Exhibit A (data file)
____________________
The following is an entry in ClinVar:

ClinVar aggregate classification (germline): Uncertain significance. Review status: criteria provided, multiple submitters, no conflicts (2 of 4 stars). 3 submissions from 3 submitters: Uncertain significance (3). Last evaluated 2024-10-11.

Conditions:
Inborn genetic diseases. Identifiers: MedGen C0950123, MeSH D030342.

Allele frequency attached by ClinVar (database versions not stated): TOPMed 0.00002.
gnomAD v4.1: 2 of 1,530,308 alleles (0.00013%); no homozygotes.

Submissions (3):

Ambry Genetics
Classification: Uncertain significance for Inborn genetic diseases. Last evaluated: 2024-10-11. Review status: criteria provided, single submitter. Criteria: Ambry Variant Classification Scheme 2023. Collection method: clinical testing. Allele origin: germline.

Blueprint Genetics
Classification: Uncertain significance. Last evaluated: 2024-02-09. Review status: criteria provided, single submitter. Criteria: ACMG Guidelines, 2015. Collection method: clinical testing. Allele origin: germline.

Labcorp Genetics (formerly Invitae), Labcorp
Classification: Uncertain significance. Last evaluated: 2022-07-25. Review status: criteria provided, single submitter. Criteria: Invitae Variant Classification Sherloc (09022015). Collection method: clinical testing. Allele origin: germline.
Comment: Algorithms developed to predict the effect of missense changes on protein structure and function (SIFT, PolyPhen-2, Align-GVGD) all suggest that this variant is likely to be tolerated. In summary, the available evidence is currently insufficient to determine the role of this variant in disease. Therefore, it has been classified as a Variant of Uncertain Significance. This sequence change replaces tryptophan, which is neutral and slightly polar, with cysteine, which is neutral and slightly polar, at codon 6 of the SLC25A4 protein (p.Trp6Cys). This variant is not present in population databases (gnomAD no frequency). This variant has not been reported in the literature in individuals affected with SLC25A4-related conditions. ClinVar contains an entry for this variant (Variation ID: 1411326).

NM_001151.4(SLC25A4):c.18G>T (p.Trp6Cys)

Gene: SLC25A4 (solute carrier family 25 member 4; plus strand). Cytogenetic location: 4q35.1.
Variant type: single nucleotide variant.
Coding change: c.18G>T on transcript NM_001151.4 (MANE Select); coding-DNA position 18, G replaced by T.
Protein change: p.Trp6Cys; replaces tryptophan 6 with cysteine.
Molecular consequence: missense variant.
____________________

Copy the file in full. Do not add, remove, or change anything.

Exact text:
The following is an entry in ClinVar:

ClinVar aggregate classification (germline): Uncertain significance. Review status: criteria provided, multiple submitters, no conflicts (2 of 4 stars). 3 submissions from 3 submitters: Uncertain significance (3). Last evaluated 2024-10-11.

Conditions:
Inborn genetic diseases. Identifiers: MedGen C0950123, MeSH D030342.

Allele frequency attached by ClinVar (database versions not stated): TOPMed 0.00002.
gnomAD v4.1: 2 of 1,530,308 alleles (0.00013%); no homozygotes.

Submissions (3):

Ambry Genetics
Classification: Uncertain significance for Inborn genetic diseases. Last evaluated: 2024-10-11. Review status: criteria provided, single submitter. Criteria: Ambry Variant Classification Scheme 2023. Collection method: clinical testing. Allele origin: germline.

Blueprint Genetics
Classification: Uncertain significance. Last evaluated: 2024-02-09. Review status: criteria provided, single submitter. Criteria: ACMG Guidelines, 2015. Collection method: clinical testing. Allele origin: germline.

Labcorp Genetics (formerly Invitae), Labcorp
Classification: Uncertain significance. Last evaluated: 2022-07-25. Review status: criteria provided, single submitter. Criteria: Invitae Variant Classification Sherloc (09022015). Collection method: clinical testing. Allele origin: germline.
Comment: Algorithms developed to predict the effect of missense changes on protein structure and function (SIFT, PolyPhen-2, Align-GVGD) all suggest that this variant is likely to be tolerated. In summary, the available evidence is currently insufficient to determine the role of this variant in disease. Therefore, it has been classified as a Variant of Uncertain Significance. This sequence change replaces tryptophan, which is neutral and slightly polar, with cysteine, which is neutral and slightly polar, at codon 6 of the SLC25A4 protein (p.Trp6Cys). This variant is not present in population databases (gnomAD no frequency). This variant has not been reported in the literature in individuals affected with SLC25A4-related conditions. ClinVar contains an entry for this variant (Variation ID: 1411326).

NM_001151.4(SLC25A4):c.18G>T (p.Trp6Cys)

Gene: SLC25A4 (solute carrier family 25 member 4; plus strand). Cytogenetic location: 4q35.1.
Variant type: single nucleotide variant.
Coding change: c.18G>T on transcript NM_001151.4 (MANE Select); coding-DNA position 18, G replaced by T.
Protein change: p.Trp6Cys; replaces tryptophan 6 with cysteine.
Molecular consequence: missense variant.